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Half man, half lion figure in Germany

Posted by Stephen Knapp on October 25, 2011

Half man, half lion figure in Germany

Posted 10/25/2011

The Löwenmensch (meaning lion-man in English) is a puzzle. The provenance of this figure is derived from the 1870s. Markedly

        Significant is the discovery of the Löwenmensch — a German term meaning “lion-person” — as a larger Löwenmensch sculpture was found in 1939 at the Hohlenstein-Stadel site in a neighbouring valley. Both works carry similar features and have been dated to the Aurignacian period between 31,000 and 33,000 years ago.

        Dr.Nicholas Conard added: “The occupants of Hohle Fels in the Ach Valley and Hohlenstein-Stadel in the Lone Valley must have been members of the same cultural group and shared beliefs and practices connected with therianthropic (half-man, half-animal) images of felids (cats) and humans. The discovery lends support to the hypothesis that Aurignacian people practised a form of shamanism.”

        The second site at  Hohle Fels is a large cave site with Middle and Upper Paleolithic occupations, located in the Swabian Jura of southwestern Germany, some 20 kilometers southwest of the town of Ulm.

        The cave deposits include a low density Middle Paleolithic site and a long Upper Paleolithic sequence with separate Aurignacian, Gravettian and Magdalenian occupations. Radiocarbon dates for the UP components range between 29,000 and 36,000 years bp.

Hohle Fels is best known for the recent recovery of three pieces of carved ivory from the Aurignacian period, which make up some of the earliest portable art in the world.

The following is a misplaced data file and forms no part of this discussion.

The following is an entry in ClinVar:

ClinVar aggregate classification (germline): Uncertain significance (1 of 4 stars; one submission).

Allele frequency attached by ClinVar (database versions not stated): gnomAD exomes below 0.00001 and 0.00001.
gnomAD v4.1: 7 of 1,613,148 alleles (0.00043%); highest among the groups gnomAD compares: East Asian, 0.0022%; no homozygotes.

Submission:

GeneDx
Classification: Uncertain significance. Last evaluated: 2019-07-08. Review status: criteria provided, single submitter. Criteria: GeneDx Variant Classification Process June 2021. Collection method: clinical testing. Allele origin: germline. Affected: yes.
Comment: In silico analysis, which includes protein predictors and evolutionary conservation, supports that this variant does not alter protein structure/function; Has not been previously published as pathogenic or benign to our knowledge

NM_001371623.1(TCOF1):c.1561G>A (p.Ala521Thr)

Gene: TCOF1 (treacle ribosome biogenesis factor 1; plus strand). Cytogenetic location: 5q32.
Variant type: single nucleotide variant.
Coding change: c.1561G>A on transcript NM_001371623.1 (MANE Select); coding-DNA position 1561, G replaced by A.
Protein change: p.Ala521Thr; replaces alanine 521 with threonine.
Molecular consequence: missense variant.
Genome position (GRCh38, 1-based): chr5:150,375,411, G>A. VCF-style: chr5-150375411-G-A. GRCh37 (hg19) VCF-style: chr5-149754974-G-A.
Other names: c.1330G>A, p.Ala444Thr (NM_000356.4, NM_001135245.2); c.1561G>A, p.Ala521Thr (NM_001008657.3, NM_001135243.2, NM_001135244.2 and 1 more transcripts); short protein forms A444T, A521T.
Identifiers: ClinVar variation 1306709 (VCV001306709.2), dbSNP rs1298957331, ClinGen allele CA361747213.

The three figurines are of a horse’s head (or possibly a bear), a water bird of some sort possibly in flight, and a “Lowenmensch”, a half lion/half human figurine. Previously, a similar lion/human sculpture (although much larger) was found at the Hohlenstein-Stadel site, an Aurignacian period site in the Lone Valley of Germany. The horse’s head at Hohle Fels came from a level dated about 30,000 years old; the other two are from an older occupation in the cave, ca. 31-33,000 years ago.

        Hohle Fels was discovered in the 1870s and first excavated in the late 1950s, when undisturbed Paleolithic sediments were found. Excavations have been ongoing since the 1970s, led first by Joachim Hahn and beginning in the 1990s by Nicholas Conard. (via Hohle Fels (Germany).

These items, especially the two Löwenmensch seemed ‘polished from heavy handling, suggesting that rather than sitting on a shelf as an artifact to be admired’.

The importance of being the Löwenmensch

These ivory artifacts are vital to the European historical narrative being developed over the last 20 years – based on these finds.

Dr.Conard in another paper claims, ‘The ivory figurines from Swabia represent one of the earliest artistic traditions worldwide”. A related academic paper on this period goes on to say,

Indeed, how can we not see, in the numerous and varied ornaments, sculpted stone blocks, ivory statuettes or bone, antler and ivory spear points, evidence of a significant and abrupt mutation in the long history of human evolution?’.

Figurines apart, there are the odd musical instruments, which too are of ivory. Musical instruments made and used more than 30,000 years ago – in what is called as the Aurignacian period.

These incredible finds must have a credible theory behind it.

More can be read about it at:

8 Responses to “Half man, half lion figure in Germany”

  1. This is called “NAR Shinh” and is been explained in PURANS – a symbolic of destroying sins and sinners

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